Eight breast tumours from family 70234 were assayed at markers within the shared haplotypes, for loss of heterogeneity selective for losing wild-type alleles (wt-LOH) in harmony with Knudson's model of tumour suppressor genes. At 6q, LOH was seen at all informative markers in three tumours, with wt-LOH in two but the third lost all alleles from the risk-related haplotype (data not shown). Copy-number loss of the region was confirmed in the three tumours by array-CGH (data not shown) which also revealed amplification at 6q21 in a fourth tumour. At 2p and 14q, signs of allelic losses were confined to single markers and of inconsistent allelic phase (three tumours each chromosome), and not supported by array-CGH since intensities were generally within thresholds.

Family-wise, no other family than 70234 showed parametric LOD scores higher than 1.5 (and the highest NP-LOD for the other families was 2.3). LOD scores of weaker indication were seen at multiple positions (Additional files 3 and 4, Figures S2 and S3). In order to see if any position might be indicated by more than one family, even if too weakly suggestive on a single-family basis, we listed all peaks that met the criterion of NP-LOD associated P-values of < 0.005 (Additional file 5, Table S1). Of 22 peaks, one was found to colocate with that of family 70234 to the 6q15 to q22 region and two families shared peaks at 13q32.1 to q33.1. In case of separate parts of the same pedigree, possibly overlapping peaks were not observed.

Additional file 3. Figure S2, parametric LOD scores by family. A jpg file showing graphs of parametric LOD scores by chromosomal position, for the families in the GWS (the top graph with all families combined, for comparison). LOD scores are shown for the dominant (dark teal line) and the recessive model (plum). Three families (70070, 70228 and 70236) were separated in smaller units for linkage analysis, as indicated by adding the letter a or b to the family name.

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Additional file 4. Figure S3, NP-LOD scores by family. A jpg file showing graphs of NP-LOD scores and associated P-values by chromosomal position in individual families included in GWS, using different exponential scoring options in Merlin software: S-all (orange thick line) and S-pairs (indigo). Three families (70070, 70228 and 70236) were separated in smaller units for linkage analysis, as indicated by adding the letter a or b to the family name.

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Additional file 5. Table S1, Maximum LODs by chromosome and family, for NP-LODs with P < 0.005. A Word file containing a table of per-family LOD signals (selected with respect to NP-LOD associated P-values), for consideration of whether any chromosomal positions may be indicated by more than one family.

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To follow up suggestive linkage signals (HLOD > 1.5 by family), markers at 2p, 6q and 14q were genotyped in an additional 13 Nordic non-BRCA1/2 families. Dominant parametric HLOD scores for the 13 families combined reached 0.92 at D6S434, and were much lower at 2p and 14q (highest HLOD 0.23 at D2S165). An analysis of heterogeneity, using LINKMAP was performed on all 22 Nordic families (treated as 25 for the reasons given above) at the three chromosomal positions and the results are shown in Table 2. At chromosome 6q15 to q22.31, the combined HLOD was 3.27 and α 0.40. The data show support for chromosome 6q-linkage among both Icelandic and non-Icelandic families. HLODs by country subset were in the range 0.34 to 2.02 (α ranging between 0.39 and 1). Single families with a conditional probability of being linked exceeding the overall α-value of 0.40 (10 families) were widely distributed among the Nordic subsets (Table 2). At chromosome 14q21.2 to q24.3 the main support for linkage lies within the Icelandic subset (Table 2) with HLOD 1.24 and α 0.36, unaltered by the addition of other Nordic families. At 2p23.2 to p21 most non-Icelandic families fail to support the findings since they indicate a more telomeric position (Table 2) which does not overlap with the high peak in family 70234. An exception is one Finnish family with LOD 1.03, matching the position in family 70234. It has a conditional probability of being linked equal to 0.78 (data not shown), only exceeded by that of family 70234 (0.97).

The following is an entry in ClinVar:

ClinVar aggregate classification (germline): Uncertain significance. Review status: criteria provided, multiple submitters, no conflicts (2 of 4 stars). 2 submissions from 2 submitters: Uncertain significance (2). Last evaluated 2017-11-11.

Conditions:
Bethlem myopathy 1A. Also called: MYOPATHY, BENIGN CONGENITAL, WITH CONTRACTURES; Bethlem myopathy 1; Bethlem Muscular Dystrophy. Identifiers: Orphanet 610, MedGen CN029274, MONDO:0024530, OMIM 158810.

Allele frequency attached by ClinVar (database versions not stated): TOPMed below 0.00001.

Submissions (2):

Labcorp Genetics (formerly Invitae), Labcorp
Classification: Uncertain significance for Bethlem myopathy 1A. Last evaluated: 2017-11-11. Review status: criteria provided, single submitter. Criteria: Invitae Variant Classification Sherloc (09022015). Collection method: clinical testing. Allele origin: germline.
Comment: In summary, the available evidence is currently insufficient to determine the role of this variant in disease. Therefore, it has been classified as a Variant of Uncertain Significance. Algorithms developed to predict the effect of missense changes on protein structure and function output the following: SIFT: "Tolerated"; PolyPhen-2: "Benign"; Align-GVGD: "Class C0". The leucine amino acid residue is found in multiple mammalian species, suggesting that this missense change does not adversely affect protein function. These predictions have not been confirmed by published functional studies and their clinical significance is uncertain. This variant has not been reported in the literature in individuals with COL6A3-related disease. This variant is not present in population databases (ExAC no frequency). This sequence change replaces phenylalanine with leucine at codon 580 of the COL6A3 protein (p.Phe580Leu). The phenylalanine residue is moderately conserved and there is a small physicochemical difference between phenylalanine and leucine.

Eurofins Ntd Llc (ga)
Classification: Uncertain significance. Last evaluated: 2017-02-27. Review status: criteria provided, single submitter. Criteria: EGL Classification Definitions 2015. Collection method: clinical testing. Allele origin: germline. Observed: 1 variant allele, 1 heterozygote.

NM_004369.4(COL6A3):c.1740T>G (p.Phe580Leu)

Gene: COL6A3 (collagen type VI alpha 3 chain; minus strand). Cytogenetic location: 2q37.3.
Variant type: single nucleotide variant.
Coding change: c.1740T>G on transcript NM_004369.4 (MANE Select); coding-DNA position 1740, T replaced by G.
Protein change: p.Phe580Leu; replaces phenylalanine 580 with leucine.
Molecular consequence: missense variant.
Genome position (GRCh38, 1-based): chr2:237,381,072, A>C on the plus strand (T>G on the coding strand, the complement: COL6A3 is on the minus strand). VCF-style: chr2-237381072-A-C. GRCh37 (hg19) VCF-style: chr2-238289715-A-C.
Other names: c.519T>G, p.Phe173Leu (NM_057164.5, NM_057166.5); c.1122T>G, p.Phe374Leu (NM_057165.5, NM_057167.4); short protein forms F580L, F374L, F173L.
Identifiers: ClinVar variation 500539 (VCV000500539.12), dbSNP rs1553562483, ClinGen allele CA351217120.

Table 2. Peak parametric multipoint LOD scores under heterogeneity, at three chromosomal regions as defined by family-70234 haplotypes

Discussion

In the present GWS for BC linkage in nine Icelandic non-BRCA1/2 families, substantial linkage signals were observed at chromosomes 2p25.1 to p22.1, 6q15 to q22.31 and 14q21.3 to q31.3, and the strongest contribution to all three regions occurred in the same family (70234). On a single family basis, all three signals in the family are exceptionally high compared to previous studies [10-19], but none of the signals meet the suggested cut off level of 3.3 for significance in GWS studies [36]. The regions at 2p and 14q overlap with those of previous studies of non-BRCA1/2 families. The position of the more centromeric signal in our 2p region (2p23.3 to p21) was in fact pinpointed on the basis of single families by two independent studies [11,13]. The more telomeric signal in our 2p region (p25.1 to p24.1) contains a position with relation to families with a higher number of cases and at a younger age at diagnosis [11]. The region at 6q15 to q22.31 does not extend to the 6q24.3 to q25.1/ESR1-region [16,19] and does therefore not overlap with previous indications. This region had the strongest signal (HLOD 3.27 in all families combined) in the current study and gains support from some other families besides 70234, both Icelandic and from other Nordic countries (Table 2).